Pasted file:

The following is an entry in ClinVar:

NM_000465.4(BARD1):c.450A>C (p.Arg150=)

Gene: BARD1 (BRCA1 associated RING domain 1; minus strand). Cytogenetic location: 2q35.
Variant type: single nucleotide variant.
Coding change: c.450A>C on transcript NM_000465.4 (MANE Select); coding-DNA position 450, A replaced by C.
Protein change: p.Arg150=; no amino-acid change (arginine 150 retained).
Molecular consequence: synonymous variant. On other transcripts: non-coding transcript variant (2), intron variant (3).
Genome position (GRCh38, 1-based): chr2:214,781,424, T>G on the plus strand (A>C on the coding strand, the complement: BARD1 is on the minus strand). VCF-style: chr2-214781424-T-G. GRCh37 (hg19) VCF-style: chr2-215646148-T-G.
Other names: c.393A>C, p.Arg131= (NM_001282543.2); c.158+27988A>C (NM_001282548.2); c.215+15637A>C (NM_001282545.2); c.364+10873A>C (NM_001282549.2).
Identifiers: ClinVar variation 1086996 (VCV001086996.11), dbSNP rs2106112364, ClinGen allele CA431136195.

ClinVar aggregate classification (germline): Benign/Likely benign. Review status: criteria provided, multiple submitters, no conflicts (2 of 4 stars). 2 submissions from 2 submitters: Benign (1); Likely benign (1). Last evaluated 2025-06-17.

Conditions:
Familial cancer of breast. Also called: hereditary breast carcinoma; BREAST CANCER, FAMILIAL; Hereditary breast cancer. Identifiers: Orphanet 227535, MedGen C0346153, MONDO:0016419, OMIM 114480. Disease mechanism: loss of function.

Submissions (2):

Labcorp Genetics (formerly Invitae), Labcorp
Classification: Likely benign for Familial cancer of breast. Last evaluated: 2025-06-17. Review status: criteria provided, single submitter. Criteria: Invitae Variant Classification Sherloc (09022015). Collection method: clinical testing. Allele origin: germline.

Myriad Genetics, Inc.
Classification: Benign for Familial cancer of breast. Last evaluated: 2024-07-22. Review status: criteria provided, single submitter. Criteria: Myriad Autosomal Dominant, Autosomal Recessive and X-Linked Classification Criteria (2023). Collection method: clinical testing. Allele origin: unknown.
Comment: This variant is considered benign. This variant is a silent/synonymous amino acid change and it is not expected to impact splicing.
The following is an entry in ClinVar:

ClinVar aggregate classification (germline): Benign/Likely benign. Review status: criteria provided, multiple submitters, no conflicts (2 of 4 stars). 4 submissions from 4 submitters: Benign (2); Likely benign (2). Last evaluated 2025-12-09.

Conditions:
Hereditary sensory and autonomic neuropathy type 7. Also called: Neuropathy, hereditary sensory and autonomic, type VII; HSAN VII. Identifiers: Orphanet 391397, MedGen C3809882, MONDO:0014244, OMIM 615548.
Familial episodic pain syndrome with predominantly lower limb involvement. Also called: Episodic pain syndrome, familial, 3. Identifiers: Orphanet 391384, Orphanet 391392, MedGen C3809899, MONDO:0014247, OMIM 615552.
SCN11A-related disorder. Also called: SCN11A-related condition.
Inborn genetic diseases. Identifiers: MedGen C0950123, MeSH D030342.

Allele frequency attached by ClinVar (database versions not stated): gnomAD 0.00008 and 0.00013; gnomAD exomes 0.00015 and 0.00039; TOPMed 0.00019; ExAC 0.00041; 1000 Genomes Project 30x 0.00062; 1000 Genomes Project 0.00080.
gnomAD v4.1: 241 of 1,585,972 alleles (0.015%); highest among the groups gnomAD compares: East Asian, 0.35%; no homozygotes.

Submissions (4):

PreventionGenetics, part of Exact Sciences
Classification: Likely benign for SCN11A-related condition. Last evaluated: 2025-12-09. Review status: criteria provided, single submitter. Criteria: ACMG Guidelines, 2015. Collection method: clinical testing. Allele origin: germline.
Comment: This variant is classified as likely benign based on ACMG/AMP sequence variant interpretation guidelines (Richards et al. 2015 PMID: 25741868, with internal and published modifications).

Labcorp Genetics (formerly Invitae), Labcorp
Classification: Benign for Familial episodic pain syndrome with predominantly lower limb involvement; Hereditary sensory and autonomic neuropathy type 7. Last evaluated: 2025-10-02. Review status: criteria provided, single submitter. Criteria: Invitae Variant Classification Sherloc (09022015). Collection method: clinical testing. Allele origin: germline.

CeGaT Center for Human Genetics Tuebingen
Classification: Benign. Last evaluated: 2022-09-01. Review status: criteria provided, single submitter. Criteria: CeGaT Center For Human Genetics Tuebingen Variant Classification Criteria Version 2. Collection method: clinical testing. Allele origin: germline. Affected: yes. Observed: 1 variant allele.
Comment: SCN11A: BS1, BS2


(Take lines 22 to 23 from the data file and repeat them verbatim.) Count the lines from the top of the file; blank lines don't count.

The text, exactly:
Conditions:
Hereditary sensory and autonomic neuropathy type 7. Also called: Neuropathy, hereditary sensory and autonomic, type VII; HSAN VII. Identifiers: Orphanet 391397, MedGen C3809882, MONDO:0014244, OMIM 615548.